“My eldest girl asked me the other day if I wished there were four of me to cope with everything, and that is exactly what it would take. And, to top it all, we have just had a big flood in the house. One of the pipes leaked, so we’ve had to rip up the floorboards we only put down a year ago. So to add to the mayhem, we are now trying to live in a house with all the floors pulled up. It’s a nightmare.”
As well as looking after Jack throughout the day, helping her daughters with their schoolwork and doing the regular household chores, the Dublin woman isn’t getting a full night’s sleep, and this, she says, makes things even harder. “Because Jack isn’t stimulated during the day, he isn’t sleeping at night,” says O’Donovan, who was named Netwatch north Dublin carer of the year 2019. “We had an extension built to give him extra space, but because he is incontinent, and often needs changing and turning during the night, the most practical thing was to have him in with us, so his bed is attached to ours now.
Last night we went to bed at 9.30pm, but Jack couldn’t sleep, and at 3am we were all still wide awake. Because I get no respite during the day, I am finding it really hard
“Cathal brings him up at night, and he sleeps with us, which can be exhausting. Last night we went to bed at 9.30pm, but he couldn’t sleep, and at 3am we were all still wide awake. This, in itself, isn’t that unusual, but because I get no respite during the day – as Cathal is at work, so isn’t here to help – I am finding it really hard.”
The mother of four says that she understands why schools have needed to close but that parents of children with special needs need some respite, as it is too hard to try to deal with everything.
“When I heard initially that the Government was going to open the special-needs schools this month, I was in shock, as I couldn’t believe that, for once, our needs were being considered,” she says. “Then, when they changed their minds, I was so angry and upset. I don’t remember ever feeling that bad, because it was given to us and then taken away. Normally we plod on and do what we do, but this hurt to the core.
“Of course, I would be nervous sending Jack back to school, as I don’t want him to catch anything, because he would be so vulnerable, but he does need to be doing something – and we need help.”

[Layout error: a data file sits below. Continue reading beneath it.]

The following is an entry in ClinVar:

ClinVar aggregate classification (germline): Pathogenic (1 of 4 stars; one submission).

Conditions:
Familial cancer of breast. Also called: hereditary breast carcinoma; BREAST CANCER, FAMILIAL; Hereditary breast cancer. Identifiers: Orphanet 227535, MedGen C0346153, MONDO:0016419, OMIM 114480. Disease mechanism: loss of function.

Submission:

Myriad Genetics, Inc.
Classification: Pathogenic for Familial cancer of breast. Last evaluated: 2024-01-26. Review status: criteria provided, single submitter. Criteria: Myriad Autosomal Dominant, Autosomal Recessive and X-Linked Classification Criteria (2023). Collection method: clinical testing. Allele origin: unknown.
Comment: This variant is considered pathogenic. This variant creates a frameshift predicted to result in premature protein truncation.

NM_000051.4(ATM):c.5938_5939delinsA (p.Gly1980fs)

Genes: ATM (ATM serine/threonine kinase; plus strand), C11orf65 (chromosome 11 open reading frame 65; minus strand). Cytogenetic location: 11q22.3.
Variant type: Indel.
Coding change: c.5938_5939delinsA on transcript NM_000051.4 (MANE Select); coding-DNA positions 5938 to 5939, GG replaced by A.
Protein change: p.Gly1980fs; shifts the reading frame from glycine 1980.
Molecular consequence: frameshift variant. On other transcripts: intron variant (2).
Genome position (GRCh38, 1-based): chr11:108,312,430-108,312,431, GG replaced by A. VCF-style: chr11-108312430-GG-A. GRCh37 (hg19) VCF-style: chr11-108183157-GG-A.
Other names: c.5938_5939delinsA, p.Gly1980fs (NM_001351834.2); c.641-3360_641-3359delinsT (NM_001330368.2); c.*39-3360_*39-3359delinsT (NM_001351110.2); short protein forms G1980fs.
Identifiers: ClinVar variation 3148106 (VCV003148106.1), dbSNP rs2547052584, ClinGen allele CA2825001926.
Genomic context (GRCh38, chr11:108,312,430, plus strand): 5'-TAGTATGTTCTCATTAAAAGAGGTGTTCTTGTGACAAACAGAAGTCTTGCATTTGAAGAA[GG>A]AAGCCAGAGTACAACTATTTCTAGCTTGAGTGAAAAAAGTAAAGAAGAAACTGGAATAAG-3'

The family used to get nine hours of respite from the Health Service Executive – a welcome break for everyone, as it allowed O’Donovan to get some jobs done and spend more time with the girls and gave Jack, a sociable teen, the opportunity to meet others.
This respite was stopped for a time but has since resumed and the family hope that this, combined with the proposed opening of special-needs schools, will help them and others in the same position. “Families like ours find ourselves in this position because we don’t look for help and don’t want to be begging people to look after our children,” says O’Donovan. “We want to be able to do it and we love our kids so much that we get on with it every day. But this year things have been so difficult, and there are times when we find it very hard to cope.”
Catherine Cox of Family Carers Ireland says the charity will be available remotely to support families like the O’Donovans. “Family Carers Ireland is the national charity supporting more than 500,000 family carers across the country who dedicate their lives to caring for loved ones, such as children or adults with physical or intellectual disabilities, older people, the terminally ill or those suffering from chronic illnesses or addiction,” she says.
“While [Family Carers Ireland] support centres have shut temporarily due to the Covid-19 restrictions, staff are continuing to work with local family carers to ensure that they are not left isolated or without essentials such as food or medicines.”